Climate-driven models to predict future risk of arenavirus spillover


  • Dr Pranav Pandit

    University of California, Davis, United States

  • Prof Christine Johnson

    University of California, Davis, United States

  • Dr Marcela Uhart

    University of California, Davis, United States

  • Dr Brian Bird

    University of California, Davis, United States

Project summary

Arenaviruses are featured in the World Health Organization's list of priority diseases with specific concerns around endemic arenavirus infections in Africa and emerging arenavirus threats in South America. The risk of these zoonotic viruses is driven by the distribution and ecology of their rodent reservoir species which are highly sensitive to landscape changes. In the coming years, our changing climate could impact the risk of arenavirus spillover from rodents through various mechanisms such as drought, frequency of fires, and adaptive agricultural practices.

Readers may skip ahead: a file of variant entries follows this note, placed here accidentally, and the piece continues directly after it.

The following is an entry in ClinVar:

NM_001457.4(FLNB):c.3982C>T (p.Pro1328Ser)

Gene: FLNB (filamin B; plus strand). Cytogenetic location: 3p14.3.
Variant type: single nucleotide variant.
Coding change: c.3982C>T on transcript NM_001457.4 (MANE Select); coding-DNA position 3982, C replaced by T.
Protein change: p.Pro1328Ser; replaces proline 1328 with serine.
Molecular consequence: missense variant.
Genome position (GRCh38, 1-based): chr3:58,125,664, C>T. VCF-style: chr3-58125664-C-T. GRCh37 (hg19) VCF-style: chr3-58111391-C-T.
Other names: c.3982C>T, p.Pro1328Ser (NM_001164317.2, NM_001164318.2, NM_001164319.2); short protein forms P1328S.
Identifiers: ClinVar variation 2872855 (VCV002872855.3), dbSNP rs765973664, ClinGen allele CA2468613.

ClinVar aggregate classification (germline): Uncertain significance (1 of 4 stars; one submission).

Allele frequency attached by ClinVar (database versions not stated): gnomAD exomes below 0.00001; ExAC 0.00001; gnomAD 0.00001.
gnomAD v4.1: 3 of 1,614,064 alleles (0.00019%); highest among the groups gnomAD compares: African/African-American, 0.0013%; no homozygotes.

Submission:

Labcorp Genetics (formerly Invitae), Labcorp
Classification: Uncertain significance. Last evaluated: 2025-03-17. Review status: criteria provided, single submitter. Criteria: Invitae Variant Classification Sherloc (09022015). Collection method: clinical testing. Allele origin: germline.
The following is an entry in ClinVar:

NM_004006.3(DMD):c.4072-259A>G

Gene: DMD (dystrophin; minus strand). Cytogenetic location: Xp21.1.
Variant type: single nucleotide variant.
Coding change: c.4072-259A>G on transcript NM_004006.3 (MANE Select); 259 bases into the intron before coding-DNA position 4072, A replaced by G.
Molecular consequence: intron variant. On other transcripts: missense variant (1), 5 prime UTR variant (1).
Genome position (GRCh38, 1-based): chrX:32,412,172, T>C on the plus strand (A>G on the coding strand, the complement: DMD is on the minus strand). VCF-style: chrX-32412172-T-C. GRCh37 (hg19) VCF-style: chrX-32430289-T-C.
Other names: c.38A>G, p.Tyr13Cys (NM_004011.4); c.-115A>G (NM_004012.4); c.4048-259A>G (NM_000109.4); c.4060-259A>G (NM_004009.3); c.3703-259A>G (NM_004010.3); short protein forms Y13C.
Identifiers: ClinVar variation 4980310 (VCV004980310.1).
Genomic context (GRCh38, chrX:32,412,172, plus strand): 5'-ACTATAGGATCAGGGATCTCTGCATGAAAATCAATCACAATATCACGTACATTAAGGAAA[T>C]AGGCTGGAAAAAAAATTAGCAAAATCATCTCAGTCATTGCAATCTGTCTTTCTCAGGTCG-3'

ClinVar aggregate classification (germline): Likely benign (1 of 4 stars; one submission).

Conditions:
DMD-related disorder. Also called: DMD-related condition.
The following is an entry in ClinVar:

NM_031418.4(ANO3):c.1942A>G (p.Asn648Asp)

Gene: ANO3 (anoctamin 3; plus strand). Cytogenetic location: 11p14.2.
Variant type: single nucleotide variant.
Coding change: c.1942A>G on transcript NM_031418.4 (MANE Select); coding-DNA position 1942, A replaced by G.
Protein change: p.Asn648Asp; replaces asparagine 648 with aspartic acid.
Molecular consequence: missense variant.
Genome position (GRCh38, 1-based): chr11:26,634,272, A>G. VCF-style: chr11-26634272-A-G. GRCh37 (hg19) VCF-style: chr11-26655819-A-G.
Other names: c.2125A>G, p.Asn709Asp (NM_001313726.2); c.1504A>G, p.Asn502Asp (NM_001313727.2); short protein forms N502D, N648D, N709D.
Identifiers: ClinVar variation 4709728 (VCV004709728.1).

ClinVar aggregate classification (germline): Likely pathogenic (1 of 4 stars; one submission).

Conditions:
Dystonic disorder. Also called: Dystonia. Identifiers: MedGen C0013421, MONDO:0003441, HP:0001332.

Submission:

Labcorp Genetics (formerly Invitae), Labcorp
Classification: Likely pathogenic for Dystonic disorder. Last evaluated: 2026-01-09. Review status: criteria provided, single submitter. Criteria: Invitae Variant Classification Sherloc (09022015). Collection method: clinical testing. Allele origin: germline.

We aim to develop climate-sensitive models for individual arenaviruses by closely collaborating with regional public health experts to create a pipeline of validated data that feeds into predictive models. Models will be based on reservoir rodent distribution, human cases, and bioclimatic factors that influence the ecology of arenaviruses will be also used to predict future risk based on specific emission scenarios and projected local climate data (2.6/4.5/6.0 IPCC-GISS).

Furthermore, models will be presented on an online platform for public and policy analysts to explore with clear validation around model uncertainties. The tool will also become a resource for researchers as a centralized database and knowledge centre for arenaviruses in addition to a home for predictive scenario-based modelling activities.